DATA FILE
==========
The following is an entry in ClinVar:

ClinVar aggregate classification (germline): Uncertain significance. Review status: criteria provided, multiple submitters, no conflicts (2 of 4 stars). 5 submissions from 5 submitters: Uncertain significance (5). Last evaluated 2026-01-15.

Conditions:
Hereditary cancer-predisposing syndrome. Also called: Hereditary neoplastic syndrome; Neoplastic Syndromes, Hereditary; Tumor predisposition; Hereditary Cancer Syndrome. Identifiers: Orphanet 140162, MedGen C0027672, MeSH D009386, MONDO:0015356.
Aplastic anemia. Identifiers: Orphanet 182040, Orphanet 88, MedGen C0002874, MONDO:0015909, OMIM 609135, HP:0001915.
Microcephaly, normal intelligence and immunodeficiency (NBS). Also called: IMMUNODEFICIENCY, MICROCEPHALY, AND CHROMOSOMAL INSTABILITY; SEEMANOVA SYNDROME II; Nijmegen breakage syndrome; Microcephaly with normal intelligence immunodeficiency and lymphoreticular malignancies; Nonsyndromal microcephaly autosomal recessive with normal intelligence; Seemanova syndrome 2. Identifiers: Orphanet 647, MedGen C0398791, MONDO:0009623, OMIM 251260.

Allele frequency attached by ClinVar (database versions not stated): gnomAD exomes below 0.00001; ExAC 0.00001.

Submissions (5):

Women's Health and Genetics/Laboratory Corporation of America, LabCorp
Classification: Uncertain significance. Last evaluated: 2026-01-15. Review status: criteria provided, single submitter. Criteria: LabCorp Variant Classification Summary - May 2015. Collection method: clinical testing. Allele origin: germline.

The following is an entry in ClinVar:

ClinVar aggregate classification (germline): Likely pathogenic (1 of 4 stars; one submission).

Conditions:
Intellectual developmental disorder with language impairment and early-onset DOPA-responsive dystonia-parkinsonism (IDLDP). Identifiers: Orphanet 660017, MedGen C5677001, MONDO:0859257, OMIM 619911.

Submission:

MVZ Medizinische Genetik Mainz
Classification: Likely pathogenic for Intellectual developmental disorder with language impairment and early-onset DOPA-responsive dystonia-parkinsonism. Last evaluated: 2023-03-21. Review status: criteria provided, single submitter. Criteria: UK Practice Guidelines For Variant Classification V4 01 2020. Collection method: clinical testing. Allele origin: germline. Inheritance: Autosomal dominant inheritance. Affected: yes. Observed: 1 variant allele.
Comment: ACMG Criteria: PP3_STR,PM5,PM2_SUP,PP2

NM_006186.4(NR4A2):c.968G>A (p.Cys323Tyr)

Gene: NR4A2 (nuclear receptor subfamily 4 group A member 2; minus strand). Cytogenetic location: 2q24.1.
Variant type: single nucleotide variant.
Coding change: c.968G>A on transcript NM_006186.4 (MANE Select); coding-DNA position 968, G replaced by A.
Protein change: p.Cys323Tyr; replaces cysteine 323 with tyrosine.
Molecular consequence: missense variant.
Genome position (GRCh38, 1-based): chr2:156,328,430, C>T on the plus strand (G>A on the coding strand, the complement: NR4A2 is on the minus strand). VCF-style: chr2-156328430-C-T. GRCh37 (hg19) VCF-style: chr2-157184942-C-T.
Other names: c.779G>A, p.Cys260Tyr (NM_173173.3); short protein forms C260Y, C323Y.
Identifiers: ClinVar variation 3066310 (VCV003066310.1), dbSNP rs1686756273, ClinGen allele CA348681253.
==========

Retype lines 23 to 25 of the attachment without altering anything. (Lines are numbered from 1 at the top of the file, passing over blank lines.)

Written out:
Protein change: p.Cys323Tyr; replaces cysteine 323 with tyrosine.
Molecular consequence: missense variant.
Genome position (GRCh38, 1-based): chr2:156,328,430, C>T on the plus strand (G>A on the coding strand, the complement: NR4A2 is on the minus strand). VCF-style: chr2-156328430-C-T. GRCh37 (hg19) VCF-style: chr2-157184942-C-T.